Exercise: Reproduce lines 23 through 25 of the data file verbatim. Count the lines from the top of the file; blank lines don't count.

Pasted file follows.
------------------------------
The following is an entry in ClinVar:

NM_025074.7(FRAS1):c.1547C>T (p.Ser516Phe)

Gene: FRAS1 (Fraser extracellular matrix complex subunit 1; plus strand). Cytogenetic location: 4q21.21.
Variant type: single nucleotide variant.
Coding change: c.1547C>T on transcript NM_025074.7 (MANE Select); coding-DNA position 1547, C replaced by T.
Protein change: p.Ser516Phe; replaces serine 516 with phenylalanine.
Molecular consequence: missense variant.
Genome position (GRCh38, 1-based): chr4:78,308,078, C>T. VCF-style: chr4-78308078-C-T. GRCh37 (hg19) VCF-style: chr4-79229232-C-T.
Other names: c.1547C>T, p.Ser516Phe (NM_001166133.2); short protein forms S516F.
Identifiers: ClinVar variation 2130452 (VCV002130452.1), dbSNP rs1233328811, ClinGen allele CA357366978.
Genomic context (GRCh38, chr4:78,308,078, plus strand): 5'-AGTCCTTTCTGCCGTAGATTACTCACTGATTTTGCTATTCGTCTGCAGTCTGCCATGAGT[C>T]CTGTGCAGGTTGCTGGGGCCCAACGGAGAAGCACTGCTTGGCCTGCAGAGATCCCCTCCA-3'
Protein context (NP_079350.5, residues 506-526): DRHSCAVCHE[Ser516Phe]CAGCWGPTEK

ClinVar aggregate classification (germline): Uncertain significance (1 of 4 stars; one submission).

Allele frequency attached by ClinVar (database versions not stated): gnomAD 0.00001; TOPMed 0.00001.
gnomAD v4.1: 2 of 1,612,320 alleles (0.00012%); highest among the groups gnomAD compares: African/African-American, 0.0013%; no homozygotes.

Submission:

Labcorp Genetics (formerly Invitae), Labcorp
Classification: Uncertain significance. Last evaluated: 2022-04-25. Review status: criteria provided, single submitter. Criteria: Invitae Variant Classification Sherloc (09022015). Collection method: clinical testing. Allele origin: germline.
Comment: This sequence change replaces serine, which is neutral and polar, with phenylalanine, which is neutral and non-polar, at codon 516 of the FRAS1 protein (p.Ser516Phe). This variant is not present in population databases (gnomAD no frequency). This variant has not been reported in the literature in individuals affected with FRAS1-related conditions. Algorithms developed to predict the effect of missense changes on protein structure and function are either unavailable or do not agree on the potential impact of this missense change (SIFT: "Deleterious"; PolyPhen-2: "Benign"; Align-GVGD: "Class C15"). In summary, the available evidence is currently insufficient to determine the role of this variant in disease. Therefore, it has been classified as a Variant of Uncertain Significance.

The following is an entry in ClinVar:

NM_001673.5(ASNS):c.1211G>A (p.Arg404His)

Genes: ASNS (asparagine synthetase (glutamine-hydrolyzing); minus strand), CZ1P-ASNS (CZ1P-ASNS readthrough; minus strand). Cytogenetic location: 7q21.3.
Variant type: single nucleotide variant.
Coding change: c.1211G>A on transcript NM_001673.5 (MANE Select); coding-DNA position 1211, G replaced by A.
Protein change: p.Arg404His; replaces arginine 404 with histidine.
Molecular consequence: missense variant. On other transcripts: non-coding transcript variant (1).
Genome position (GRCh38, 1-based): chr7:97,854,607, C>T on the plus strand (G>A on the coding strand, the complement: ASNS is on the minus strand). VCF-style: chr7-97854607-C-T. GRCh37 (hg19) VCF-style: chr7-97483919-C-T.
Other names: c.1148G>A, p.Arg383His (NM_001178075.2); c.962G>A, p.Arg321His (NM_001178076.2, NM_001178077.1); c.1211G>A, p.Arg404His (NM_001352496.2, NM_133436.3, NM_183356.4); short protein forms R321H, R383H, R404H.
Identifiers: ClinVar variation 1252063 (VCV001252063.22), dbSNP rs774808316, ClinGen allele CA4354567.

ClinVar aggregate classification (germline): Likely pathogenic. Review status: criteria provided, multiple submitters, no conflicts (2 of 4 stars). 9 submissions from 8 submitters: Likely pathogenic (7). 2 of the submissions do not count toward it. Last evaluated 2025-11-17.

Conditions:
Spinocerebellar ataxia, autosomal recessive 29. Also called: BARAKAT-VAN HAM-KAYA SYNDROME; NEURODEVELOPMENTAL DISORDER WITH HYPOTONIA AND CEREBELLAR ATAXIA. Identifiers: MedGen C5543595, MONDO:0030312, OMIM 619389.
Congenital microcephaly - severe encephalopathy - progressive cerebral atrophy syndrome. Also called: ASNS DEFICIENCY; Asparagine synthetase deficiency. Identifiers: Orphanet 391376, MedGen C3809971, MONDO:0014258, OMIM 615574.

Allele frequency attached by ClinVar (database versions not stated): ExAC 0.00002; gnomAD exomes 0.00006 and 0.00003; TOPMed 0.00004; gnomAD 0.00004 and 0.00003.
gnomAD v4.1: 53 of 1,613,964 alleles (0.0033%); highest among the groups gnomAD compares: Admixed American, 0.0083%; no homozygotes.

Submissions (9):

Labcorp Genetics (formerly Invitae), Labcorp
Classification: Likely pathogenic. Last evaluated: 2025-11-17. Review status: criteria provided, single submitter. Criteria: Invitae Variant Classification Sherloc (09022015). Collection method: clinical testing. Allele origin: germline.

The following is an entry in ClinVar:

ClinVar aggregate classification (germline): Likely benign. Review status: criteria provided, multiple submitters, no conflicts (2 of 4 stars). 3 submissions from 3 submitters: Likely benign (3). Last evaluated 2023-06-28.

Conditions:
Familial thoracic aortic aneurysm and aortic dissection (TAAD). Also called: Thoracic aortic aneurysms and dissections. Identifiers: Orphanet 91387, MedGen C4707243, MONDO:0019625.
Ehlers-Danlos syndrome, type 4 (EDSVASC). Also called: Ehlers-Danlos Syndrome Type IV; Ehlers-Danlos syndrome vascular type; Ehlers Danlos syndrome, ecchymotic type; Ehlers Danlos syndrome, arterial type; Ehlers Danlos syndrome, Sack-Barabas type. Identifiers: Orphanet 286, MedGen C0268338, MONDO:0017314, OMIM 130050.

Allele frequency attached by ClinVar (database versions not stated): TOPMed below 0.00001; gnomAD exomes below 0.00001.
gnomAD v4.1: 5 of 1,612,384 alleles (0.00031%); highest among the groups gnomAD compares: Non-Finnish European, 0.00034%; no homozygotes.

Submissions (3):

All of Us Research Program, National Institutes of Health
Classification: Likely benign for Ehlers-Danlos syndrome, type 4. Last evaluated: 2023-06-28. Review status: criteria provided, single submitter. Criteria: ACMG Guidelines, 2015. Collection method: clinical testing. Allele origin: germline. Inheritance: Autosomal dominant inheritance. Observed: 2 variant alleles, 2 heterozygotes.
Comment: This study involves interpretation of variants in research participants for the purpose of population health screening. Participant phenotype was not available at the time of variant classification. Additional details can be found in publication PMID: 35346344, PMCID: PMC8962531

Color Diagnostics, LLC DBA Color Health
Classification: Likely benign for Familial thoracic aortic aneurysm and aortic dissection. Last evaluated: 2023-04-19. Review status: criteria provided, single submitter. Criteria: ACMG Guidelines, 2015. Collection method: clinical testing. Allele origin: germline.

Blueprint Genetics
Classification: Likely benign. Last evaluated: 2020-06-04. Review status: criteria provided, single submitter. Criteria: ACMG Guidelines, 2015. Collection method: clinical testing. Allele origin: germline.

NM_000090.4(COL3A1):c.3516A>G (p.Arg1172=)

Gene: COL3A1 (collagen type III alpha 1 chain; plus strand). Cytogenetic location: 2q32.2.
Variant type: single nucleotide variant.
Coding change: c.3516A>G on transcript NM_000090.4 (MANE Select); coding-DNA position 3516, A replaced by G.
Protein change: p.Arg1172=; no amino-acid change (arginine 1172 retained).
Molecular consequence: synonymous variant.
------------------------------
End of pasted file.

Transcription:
Variant type: single nucleotide variant.
Coding change: c.1211G>A on transcript NM_001673.5 (MANE Select); coding-DNA position 1211, G replaced by A.
Protein change: p.Arg404His; replaces arginine 404 with histidine.